Salusbury, Thomas, Mathematical collections and translations (Tome I), 1667

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1But although the Column ſtand erect at Right-Angles, yet for all
that, the Riſe along the Screw, folded about the Column, is not of
a greater Elevation than of 1/3 of a Right Angle, it being generated
by the Elevation of the Chanel A C: Therefore if we incline the
Column but 1/3 of the

ſaid Right Angle, and
a little more, as we ſee
I K H M, there is a
Tranſition and Moti­
on along the Chanel
I L: Therefore the
Water from the point
I to the point L ſhall
move deſcending, and
the Screw being turned
of it ſhall ſucceſſively
diſpoſe or preſent
themſelves to the Wa­
ter in the ſame Poſition as the part I L: Whereupon the Water
ſhall go ſucceſſively deſcending, and in the end ſhall be found to
be aſcended from the point I to the point H.
ble a thing it is, I leave ſuch to judge who ſhall perfectly have un­
derſtood it.
And by what hath been ſaid, we come to know, That
the Screw for raiſing of Water ought to be inclined a little more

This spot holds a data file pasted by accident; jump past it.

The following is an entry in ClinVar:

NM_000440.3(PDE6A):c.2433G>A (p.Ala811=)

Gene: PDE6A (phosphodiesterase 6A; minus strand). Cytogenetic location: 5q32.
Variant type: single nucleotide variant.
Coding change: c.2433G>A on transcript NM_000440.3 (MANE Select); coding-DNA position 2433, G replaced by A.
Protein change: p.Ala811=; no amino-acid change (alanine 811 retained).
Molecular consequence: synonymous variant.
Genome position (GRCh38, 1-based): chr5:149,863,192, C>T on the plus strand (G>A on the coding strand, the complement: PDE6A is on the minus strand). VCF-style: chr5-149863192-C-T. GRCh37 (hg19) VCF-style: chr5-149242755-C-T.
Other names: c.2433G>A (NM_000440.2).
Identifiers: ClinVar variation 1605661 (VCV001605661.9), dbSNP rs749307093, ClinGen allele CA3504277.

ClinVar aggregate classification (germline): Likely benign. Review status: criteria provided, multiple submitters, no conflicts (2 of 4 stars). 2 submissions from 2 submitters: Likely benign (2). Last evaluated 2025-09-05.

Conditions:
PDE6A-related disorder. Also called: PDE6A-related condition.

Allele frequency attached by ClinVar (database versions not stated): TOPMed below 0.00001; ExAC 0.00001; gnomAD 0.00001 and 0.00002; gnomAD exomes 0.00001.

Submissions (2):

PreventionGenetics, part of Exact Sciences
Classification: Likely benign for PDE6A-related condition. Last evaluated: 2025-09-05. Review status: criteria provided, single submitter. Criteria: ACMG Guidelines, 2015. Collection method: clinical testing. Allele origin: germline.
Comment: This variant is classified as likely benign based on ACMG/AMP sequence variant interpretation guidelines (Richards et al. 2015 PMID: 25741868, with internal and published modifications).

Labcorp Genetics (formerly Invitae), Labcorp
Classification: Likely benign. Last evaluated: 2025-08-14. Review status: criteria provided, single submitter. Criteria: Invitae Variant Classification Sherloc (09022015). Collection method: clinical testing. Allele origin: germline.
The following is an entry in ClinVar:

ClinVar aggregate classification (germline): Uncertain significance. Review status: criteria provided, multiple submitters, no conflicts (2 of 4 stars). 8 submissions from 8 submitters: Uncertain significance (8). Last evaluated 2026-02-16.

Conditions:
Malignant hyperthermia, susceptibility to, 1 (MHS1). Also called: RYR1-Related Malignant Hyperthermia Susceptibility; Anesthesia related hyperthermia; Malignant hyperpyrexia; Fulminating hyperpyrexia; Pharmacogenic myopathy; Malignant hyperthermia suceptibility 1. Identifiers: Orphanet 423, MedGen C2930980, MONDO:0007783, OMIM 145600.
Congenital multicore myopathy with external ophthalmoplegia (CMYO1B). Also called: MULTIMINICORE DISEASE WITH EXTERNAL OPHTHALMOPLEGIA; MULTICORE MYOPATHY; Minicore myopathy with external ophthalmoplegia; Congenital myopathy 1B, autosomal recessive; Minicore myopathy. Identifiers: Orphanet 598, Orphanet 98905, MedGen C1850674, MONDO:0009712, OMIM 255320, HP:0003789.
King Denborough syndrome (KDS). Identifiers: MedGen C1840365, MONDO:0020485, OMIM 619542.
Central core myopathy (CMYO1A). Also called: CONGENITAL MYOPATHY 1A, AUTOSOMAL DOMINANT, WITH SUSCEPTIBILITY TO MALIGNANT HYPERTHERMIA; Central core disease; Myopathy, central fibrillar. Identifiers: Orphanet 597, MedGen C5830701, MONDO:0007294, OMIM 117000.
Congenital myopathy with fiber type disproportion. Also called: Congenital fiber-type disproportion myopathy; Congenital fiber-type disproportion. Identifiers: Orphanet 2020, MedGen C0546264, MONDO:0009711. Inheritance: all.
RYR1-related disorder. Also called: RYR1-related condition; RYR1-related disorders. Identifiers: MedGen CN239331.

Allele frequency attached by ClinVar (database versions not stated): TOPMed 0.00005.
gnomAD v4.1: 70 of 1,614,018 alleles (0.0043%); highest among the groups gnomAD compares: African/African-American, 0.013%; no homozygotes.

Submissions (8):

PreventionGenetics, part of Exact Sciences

than the quantity of the Angle of the Triangle by which the ſaid
Screw is deſcribed.
Of the Force of the
HAMMER, MALLET, or BEETLE.
The Inveſtigation of the cauſe of the Force of theſe Percuti­
ents is neceſſary for many Reaſons: and firſt, becauſe that
there appeareth in it much more matter of admiration than
is obſerved in any other Mechanick Inſtrument whatſoever.
For
ſtriking with the Hammer upon a Nail, which is to be driven into
a very tough Poſt, or with the Beetle upon a Stake that is to pene­
trate into very ſtiffe ground, we ſee, that by the ſole vertue of the
blow of the Percutient both the one and the other is thruſt for­
wards: ſo that without that, only laying the Beetle upon the
Nail or Stake it will not move then, nay, more, although you
ſhould lay upon them a Weight very much heavier than the ſaid
Beetle.
An effect truly admirable, and ſo much the more worthy
of Contemplation, in that, as I conceive, none of thoſe who have